Description Very few suckers exceed 40 cm in length. Most species have a ventral mouth (located on lower body surface) with large lips covered with papillae (small, nipple-shaped protuberances).
SuckerSucker, freshwater fishes of the family Catostomidae, and closely related to MINNOWS. There are about 13 genera and 72 species of suckers; most occur in North America but one extends into eastern Siberia and another occurs only in China. There are 7 genera and 18 species in Canada (and additional fossil species); none are found in Newfoundland or Vancouver Island. Longnose and white suckers have the largest distribution, in lakes and rivers from the Maritimes to British Columbia. The longnose sucker even extends north to near the arctic coastline. The family also includes quillbacks (carplike fishes) and redhorses (which can have reddish fins).
Very few suckers exceed 40 cm in length. Most species have a ventral mouth (located on lower body surface) with large lips covered with papillae (small, nipple-shaped protuberances). Most species feed primarily on small, bottom-dwelling organisms, which are sucked up (giving rise to the common name).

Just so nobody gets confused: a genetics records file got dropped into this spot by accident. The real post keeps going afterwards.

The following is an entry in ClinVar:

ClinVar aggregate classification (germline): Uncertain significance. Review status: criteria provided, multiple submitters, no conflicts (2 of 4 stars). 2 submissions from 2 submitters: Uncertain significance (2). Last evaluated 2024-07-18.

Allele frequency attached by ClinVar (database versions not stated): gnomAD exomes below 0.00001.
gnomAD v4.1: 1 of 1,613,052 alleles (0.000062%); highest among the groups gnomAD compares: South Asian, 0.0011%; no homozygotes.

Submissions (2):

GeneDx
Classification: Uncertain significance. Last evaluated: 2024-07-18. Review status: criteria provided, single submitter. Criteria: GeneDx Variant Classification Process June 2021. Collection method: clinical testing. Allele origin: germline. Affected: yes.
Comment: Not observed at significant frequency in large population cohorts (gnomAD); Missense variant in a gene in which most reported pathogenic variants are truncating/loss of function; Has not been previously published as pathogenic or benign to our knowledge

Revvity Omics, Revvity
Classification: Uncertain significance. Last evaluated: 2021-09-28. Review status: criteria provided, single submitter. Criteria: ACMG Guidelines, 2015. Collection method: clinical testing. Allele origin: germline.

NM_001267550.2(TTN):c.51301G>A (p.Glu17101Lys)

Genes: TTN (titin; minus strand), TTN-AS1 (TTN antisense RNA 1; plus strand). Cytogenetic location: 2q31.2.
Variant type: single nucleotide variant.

Spawning usually occurs in spring or early summer. Breeding males, especially, may have nuptial tubercles (small, white, horny projections) on parts of the body and certain fins. Suckers are usually drably coloured, but a spawning male longnose sucker can have a bright red stripe along its side.
Suckers, unfortunately often regarded as coarse fish, are rarely fished commercially or recreationally in Canada, although they occur in large numbers and can be readily taken. Their common name, with its connotations, probably does not help make these fishes more acceptable than they are for fishing and eating. Although bony, they are eaten occasionally (sometimes misleadingly marketed as "mullet") and are used for dog food. Suckers are important in the diets of many other fish. They may compete with salmonids, but the extent is not well known and is probably exaggerated.